The Syrian town that was allegedly attacked by the Assad regime with chemical weapons earlier this week has been hit with new air strikes, according to activists and residents. The rebel-held town, Khan Sheikhoun, was reportedly targeted again on Friday and Saturday. Though it has not been confirmed who conducted the air strikes, only Syrian and Russian aircrafts have been active in that part of Idlib province before.
Syrian activists say the Saturday strikes targeted a residential neighborhood in the town, killing at least one person.
The Syrian regime stands accused of using weapons loaded with sarin gas in an attack on Khan Sheikhoun on Tuesday that killed at least 86 people — an attack which prompted military retaliation by the Trump administration on Thursday night. The airfield hit by that U.S. cruise missile strike was reportedly back in operation on Friday, and so it’s possible that the new air strikes on the town were launched from the same base, Shayrat. In addition, some Syria experts have pointed out that the U.S. strike is unlikely to have seriously diminished the Syrian regime’s military capabilities, and the regime still has as many as 20 other air bases at its disposal. The Daily Beast reports that air strikes have also been carried out on at least seven other towns since the U.S. intervention on Thursday.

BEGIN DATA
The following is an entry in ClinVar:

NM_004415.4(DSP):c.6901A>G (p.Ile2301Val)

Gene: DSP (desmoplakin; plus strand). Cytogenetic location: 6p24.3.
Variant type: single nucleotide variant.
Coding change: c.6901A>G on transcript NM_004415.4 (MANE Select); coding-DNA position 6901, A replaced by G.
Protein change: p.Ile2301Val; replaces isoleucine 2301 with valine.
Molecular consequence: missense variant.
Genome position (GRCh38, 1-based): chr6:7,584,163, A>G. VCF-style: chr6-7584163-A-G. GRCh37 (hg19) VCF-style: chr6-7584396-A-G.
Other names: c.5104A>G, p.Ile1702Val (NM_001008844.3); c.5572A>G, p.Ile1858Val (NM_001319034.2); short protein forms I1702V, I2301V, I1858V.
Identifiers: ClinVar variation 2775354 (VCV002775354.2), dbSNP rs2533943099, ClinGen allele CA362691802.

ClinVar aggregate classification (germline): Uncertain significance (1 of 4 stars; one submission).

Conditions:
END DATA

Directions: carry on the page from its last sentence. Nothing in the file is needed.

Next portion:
There have been no reports that chemical weapons were used in any of the new attacks. It’s also not clear how many residents remain in Khan Sheikhoun to be targeted following Tuesday’s devastating strike — the Washington Post reports that it’s now a ghost town.